The Talos Principle (Linux, Mac, PC [reviewed], PlayStation 4)Developer: CroteamPublisher: Devolver DigitalReleased: December 11, 2014MSRP: $39.99Rig: AMD Phenom II X2 555 @ 3.2 GHz, with 4GB of RAM, ATI Radeon HD 5700, Windows 7 64-bit The meat of The Talos Principle is in the puzzles. Most of these have the same basic goal: find a way to get to the Sigil (a colored tetromino) at the end of each of the small, discrete puzzle rooms. These start out simple, with only a couple of tools available, but eventually become more complex and more devious. Barring access to the Sigils are energy barriers, automated turrets, and explosive drones. Initially, the main tool to deal with these obstacles is the jammer, which can shut down any electronic devices. Later, connectors are used to manipulate lasers, hexahedra will weigh down pressure plates, fans can push objects, and more. A lot of the puzzles use these tools in a straightforward manner, but the best ones require the player to discover alternate functions. A jammer can weigh down a pressure plate while deactivating a device remotely. A hexahedron can act as a stepping stone over treacherous terrain. A series of connectors can be arranged to create a recursive loop, activating and deactivating doors continuously. Even the turrets and drones have uses in the right situations. Solving the toughest puzzles requires not only hard logic, but also the ability to consider everything that an object is capable of doing. [embed]284698:56579:0[/embed] The puzzles in The Talos Principle can be downright diabolical. Each of the main Sigils is clearly designated and can be obtained with enough persistence and the right frame of mind, but it goes deeper than just those. There are also optional stars scattered around the environment, some hidden from view and others out in plain sight but difficult to access. These stars add an entire new level of difficulty to the puzzles. Some require particularly efficient use of tools. Some require the player to quite literally think outside the box, using elements from neighboring puzzle rooms together. Some are not found in the puzzle rooms at all. After more than twenty hours of play time, I was able to obtain all of the main puzzle room Sigils, but I only managed to pick up a little more than half of the stars. It is a bit of a bummer, since both Sigils and stars act as keys to unlock new areas filled with new puzzles. The main Sigils can lead to one of two different endings, but the stars eventually lead to the sixth floor and presumably a third ending. I desperately want to see what is behind the third door and I know I would not be able to without the help of the community. Part of the reason I am so intent on seeing all there is to see is that the narrative is thought-provoking, but I feel like I am still missing some pieces of it. In short, the story is about existing as an artificial intelligence in a strange, computer-generated world. The unique thing about The Talos Principle's story is that it is delivered through about a half dozen different avenues. Immediately upon waking, the player is greeted by an almighty voice in the sky calling himself Elohim, who gives commands and promises eternal life. Not long after, the player finds computer terminals, which contain catalogs of old emails, websites, and other text that gives clues to the world's history. The Milton Library Assistant is a program created to catalog all of that data, but it ends up with its own thoughts and ideas. Scattered about, there are audio recordings from a woman whose importance to the story becomes more apparent over time. Finally, there are QR codes painted on the walls of the puzzle rooms themselves, put there by entities who have passed through previously. All of those pieces come together to create the world of The Talos Principle, but some are more important than others. Listening to Elohim and following his instructions alone will lead down one path, but the Milton Library Assistant (referred to as the Serpent in some achievements) will challenge those actions, and just about everything else. Interacting with the Milton Library Assistant is easily the most interesting non-puzzle activity in The Talos Principle. It asks fundamental questions about consciousness, morality, purpose, and the like, and even when it seems like the answer is obvious, it will provide a counter example that brings new perspective to the discussion. In truth, navigating the dialogue trees of discussion with the Milton Library Assistant can become exhausting after a while. In the same way that a difficult puzzle would stump me for several minutes at a time, I would often carefully consider each question it would pose, and play out how it would react to each of the given responses. It seems to have a clever retort to just about everything and the player does not get to really "fight back" until near the end. Still, there are options to appease or ignore the program altogether, which presumably lead down different narrative paths. The sheer volume of text employed to argue philosophical points is impressive. Both the puzzles and the philosophical dialogue require deep thought, but one disappointment in The Talos Principle is that the two are not connected in a meaningful way. Sure, the playable character is an artificial intelligence and a lot of the philosophy centers on whether an artificial intelligence can be considered a person. Sure, completing the puzzles means obeying Elohim (at least to a point). One of the ending sequences introduces a new mechanic that is enhanced for those who have been carefully following along. But for the most part, the puzzles and the philosophy are independent of one another. Though I understand the reasoning behind the decision, it hurts my heart knowing that there will be players who ignore or put off having to think about the topics that writers Tom Jubert and Jonas Kyratzes contributed and instead focus only on the puzzles. Even though the two pieces of the game do not tie together as powerfully as I had hoped, the dichotomy helps to keep The Talos Principle from becoming overwhelming. After spending all available mental energy on logic, it helps to shift gears and think about life. The Talos Principle has some important things to say, but more thoughtfully, it wants the player to have important things to say as well. Even those who do not bother to think about the philosophical topics can find a smart, sometimes frustratingly difficult puzzler here. It really shines for those open to both. [This review is based on a retail build of the game provided by the publisher.]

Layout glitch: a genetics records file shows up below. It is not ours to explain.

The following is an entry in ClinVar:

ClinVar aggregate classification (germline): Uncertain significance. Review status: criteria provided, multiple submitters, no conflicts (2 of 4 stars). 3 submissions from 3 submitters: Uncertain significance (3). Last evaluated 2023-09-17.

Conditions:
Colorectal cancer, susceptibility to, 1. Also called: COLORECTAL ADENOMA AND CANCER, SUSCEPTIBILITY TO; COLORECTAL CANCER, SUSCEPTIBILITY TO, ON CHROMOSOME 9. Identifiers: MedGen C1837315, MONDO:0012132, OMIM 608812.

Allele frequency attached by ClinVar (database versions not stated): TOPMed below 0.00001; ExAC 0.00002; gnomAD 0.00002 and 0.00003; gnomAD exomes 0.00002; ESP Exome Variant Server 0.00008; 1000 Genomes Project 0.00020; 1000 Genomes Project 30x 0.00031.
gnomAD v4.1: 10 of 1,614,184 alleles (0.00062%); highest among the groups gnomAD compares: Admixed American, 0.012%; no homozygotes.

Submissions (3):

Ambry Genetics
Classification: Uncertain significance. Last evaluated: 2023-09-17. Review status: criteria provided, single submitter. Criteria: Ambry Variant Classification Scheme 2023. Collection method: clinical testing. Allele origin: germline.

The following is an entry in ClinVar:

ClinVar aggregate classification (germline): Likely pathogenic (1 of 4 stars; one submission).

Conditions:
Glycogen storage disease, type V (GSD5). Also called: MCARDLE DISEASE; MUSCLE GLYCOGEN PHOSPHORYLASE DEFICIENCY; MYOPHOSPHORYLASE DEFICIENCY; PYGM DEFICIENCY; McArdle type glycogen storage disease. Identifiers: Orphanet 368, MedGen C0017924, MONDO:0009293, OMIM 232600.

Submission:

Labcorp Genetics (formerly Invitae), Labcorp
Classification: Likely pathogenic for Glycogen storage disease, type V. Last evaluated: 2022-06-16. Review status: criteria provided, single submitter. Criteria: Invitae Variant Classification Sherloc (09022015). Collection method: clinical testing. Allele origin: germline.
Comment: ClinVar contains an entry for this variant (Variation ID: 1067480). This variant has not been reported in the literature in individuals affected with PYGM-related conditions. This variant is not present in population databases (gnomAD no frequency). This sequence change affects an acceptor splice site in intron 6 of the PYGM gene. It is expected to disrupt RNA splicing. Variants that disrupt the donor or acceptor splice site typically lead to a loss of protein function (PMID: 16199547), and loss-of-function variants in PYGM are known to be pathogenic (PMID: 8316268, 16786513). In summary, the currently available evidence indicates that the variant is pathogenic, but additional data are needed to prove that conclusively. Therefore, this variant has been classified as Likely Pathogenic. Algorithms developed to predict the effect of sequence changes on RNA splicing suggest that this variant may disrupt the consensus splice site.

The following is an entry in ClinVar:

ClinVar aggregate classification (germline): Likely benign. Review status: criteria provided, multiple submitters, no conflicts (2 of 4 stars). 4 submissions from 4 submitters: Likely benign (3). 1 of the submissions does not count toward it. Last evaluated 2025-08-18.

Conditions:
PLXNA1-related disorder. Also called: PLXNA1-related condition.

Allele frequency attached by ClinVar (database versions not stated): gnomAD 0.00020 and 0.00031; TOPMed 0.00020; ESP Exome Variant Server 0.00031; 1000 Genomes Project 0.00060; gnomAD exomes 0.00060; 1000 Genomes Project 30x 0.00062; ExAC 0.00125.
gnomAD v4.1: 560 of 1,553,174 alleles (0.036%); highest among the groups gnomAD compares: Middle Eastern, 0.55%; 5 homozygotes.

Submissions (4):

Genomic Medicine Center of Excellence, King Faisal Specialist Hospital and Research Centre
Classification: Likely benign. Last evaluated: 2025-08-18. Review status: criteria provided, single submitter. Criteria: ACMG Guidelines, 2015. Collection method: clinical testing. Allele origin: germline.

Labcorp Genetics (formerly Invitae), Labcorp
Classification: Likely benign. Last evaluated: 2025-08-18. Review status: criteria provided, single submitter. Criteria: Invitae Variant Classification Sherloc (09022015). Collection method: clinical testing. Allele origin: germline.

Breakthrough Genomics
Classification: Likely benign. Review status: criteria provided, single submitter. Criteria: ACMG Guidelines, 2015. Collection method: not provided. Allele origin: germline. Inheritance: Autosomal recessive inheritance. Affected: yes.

Talos Principle review photo